An October reading of Nielsen’s “The Gauge” now says streaming broadly accounts for a 28% share of total TV usage among persons 2 years and older -- the same levels since June.
Still, there were some micro-changes from month to month.
“The Gauge” is a monthly “macro-analysis” of TV consumption derived from two separately weighted panels. Streaming data comes from a subset of streaming meter-enable TV homes within the national TV panel.
Broadcast moved up two percentage points in October to a 28% share versus September. Nielsen says total TV consumption rose by 0.5% in August-- boosted by broadcast TV, which was up 2.9% versus July -- largely due to the Tokyo Summer Olympics.
Cable TV still commanded the biggest share -- now at 37%, down from 38% in September.
Streaming’s October 28% share mark has stayed since June -- but up from 26% in May, the initial reading of “The Gauge.”
The biggest individual streaming platform shares stayed the same versus September: Netflix, 7%; YouTube, 6%; Hulu (including Hulu Live), 3%; Prime Video, 2%; and Disney+, 1%.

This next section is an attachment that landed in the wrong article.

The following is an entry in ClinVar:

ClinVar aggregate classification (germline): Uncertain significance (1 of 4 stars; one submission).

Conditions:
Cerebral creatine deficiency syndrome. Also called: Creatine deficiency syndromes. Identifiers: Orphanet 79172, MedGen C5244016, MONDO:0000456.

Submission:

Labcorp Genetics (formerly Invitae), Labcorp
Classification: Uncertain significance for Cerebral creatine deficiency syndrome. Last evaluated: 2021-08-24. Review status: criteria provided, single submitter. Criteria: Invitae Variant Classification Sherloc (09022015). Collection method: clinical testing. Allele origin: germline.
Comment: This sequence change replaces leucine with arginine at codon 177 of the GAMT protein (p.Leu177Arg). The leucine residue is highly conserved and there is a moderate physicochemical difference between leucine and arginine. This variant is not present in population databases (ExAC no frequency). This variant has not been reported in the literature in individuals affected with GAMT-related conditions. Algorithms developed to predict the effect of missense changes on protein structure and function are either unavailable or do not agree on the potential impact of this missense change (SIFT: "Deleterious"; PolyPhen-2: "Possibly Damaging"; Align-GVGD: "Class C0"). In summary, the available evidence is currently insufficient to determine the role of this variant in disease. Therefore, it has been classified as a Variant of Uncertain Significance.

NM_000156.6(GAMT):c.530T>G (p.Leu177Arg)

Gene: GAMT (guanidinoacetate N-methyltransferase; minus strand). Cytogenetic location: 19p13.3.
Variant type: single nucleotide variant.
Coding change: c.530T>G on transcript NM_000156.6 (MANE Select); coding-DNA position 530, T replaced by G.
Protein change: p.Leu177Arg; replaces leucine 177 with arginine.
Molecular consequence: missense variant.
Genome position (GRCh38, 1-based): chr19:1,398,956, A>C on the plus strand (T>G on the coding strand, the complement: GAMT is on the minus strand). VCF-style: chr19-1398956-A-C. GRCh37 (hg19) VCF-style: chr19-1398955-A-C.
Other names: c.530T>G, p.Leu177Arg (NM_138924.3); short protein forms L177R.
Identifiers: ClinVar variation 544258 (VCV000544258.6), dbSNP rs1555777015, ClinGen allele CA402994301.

The “other” streaming category stayed at 9%, the same since August.
Nielsen also calculates an additional overall “other” category, now at 6%. This is primarily unmeasured video-on-demand tuning, streaming through a cable set-top box, gaming and other devices, such as DVD players.
For the August period, Nielsen says streaming was “relatively flat,” taking a more granular view, streaming among kids 6-17 was down 7.5% as a result of back-to-school attendance, according to Brian Fuhrer, senior vice president, product strategy at Nielsen.
This story has been updated to include October data
Wayne, Nielsen has also released similar data for September and October and in both cases streaming's share has remained at 28%---in short no gain since last June when it stood at 27%.
It's a shame that Nielsen is presenting these stats rounded off to the nearest whole percentage point as these are not individual show figures where sample size might be an issue but, rather, the total usage of each platform for a month. Netflix's seeming bounce up to 7% from 6% may be caused by nothing more than a single decimal point gain, yet it will be interpreted by many as a 17% increase. So when it drops down to a 6 share will that be a 14% decrease? Not necessarily. By rounding the numbers off in this manner, it will be very hard to track the performance of new players like Peacock, Paramount+, etc as well as Disney+. .